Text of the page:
I have argued before that hosting major events, such as the Olympics, can serve as a catalyst for completing meaningful public projects. But there is also an argument to be made that it’s not entirely worth it. The economic legacy is weak. The ROI simply isn’t there.
Recently Harvard Business Review interviewed a gentleman named Chris Dempsey. Dempsey was a former Bain & Company consultant and the cofounder of the No Boston Olympics organization. He played a big part in Boston withdrawing their bid to host the 2024 Summer Games. Los Angeles ending up taking its place.
His rationale is as follows.
The International Olympic Committee was founded on June 23, 1894 by a Frenchman by the name of Pierre de Coubertin. At the time of its creation, the World’s Fair had already pioneered the rotational model of traveling to different cities.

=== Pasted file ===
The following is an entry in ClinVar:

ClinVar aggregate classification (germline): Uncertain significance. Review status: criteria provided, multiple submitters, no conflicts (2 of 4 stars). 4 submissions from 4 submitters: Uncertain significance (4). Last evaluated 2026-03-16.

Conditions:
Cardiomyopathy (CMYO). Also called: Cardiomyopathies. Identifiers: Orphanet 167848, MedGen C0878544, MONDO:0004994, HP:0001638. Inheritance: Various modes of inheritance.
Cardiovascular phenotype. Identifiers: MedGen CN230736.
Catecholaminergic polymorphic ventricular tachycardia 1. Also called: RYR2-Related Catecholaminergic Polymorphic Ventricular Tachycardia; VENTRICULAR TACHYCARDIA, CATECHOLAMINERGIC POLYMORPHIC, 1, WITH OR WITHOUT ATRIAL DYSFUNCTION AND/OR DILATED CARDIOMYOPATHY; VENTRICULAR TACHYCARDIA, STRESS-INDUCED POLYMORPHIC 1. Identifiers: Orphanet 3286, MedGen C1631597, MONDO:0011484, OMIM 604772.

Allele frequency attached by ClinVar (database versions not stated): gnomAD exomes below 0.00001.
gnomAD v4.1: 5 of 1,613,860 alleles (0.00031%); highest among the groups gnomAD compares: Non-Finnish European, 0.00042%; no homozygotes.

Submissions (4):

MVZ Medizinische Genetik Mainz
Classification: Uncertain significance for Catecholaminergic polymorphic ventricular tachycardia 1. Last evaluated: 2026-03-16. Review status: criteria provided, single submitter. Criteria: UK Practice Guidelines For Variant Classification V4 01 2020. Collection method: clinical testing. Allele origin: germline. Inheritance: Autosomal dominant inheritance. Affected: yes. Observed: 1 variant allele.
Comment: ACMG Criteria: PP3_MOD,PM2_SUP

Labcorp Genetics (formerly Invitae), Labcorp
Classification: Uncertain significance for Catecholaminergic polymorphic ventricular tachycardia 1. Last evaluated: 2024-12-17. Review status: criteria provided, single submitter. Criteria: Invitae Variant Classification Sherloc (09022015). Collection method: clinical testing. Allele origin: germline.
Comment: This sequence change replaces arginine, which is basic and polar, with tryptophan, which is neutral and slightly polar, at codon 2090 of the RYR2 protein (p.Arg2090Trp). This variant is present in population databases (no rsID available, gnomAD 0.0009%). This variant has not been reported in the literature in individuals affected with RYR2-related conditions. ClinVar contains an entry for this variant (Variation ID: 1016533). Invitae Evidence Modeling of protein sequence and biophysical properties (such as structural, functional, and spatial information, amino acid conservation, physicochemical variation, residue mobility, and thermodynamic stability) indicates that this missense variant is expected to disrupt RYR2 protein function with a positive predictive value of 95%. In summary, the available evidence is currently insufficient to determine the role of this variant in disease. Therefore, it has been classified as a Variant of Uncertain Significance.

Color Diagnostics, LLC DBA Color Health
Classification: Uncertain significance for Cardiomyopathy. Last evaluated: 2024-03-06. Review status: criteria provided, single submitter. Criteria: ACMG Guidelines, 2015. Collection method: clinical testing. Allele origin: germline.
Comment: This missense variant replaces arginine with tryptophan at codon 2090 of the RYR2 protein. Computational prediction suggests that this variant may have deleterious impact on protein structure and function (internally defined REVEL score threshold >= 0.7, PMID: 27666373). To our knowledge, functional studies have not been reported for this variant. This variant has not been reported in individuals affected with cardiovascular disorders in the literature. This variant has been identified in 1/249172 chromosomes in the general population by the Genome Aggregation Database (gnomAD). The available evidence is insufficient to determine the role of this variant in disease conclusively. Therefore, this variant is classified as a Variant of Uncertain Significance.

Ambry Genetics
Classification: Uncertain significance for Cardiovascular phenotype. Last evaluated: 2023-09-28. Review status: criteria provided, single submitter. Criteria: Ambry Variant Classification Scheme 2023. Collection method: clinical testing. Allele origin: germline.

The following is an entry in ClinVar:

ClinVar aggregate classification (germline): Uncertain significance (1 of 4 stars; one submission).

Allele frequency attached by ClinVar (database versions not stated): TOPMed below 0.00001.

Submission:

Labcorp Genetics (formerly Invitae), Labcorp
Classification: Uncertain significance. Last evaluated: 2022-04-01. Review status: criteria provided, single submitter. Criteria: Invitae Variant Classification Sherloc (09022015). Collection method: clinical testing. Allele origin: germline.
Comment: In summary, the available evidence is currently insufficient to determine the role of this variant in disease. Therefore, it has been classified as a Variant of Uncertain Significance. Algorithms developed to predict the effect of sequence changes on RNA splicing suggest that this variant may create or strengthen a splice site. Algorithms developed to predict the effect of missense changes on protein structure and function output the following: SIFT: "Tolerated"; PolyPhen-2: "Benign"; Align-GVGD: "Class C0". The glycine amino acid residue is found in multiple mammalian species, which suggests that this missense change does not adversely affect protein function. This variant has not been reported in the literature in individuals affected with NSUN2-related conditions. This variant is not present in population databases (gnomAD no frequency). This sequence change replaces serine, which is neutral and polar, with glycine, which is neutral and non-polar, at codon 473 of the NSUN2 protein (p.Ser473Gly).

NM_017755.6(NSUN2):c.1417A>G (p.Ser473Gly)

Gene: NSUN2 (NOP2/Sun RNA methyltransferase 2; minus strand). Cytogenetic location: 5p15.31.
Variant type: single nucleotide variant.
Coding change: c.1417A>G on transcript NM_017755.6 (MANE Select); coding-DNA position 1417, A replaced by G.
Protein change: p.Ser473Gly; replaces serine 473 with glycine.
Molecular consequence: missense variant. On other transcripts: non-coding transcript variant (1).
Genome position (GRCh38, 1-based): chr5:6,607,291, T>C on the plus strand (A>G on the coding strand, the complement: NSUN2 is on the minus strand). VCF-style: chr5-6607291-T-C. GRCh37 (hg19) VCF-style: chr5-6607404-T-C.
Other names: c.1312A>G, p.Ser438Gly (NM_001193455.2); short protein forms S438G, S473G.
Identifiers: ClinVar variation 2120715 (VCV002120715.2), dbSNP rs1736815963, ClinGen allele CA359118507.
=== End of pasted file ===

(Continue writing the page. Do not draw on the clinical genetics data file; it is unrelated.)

The most famous of these exhibitions was arguably “The Great Exhibition” held in London in 1851. Indeed, the plate-glass Crystal Palace structure which actually hosted the event was later seen as an important turning point in the history of architecture. It was designed by Joseph Paxton, who was an English gardener and architect.
Of course, the world was a different place at the end of the 19th century.
The events weren’t being broadcasted around the world in HD. We didn’t have social media. And transportation costs were high (economist Edward Glaeser reminds us of this in the talk I posted yesterday). So rather than ask people to spend weeks traveling the world by boat, it was decided that the show should travel to them. It should rotate places.
This made sense then, but does it make sense now? I would love to hear your thoughts on this in the comment section below.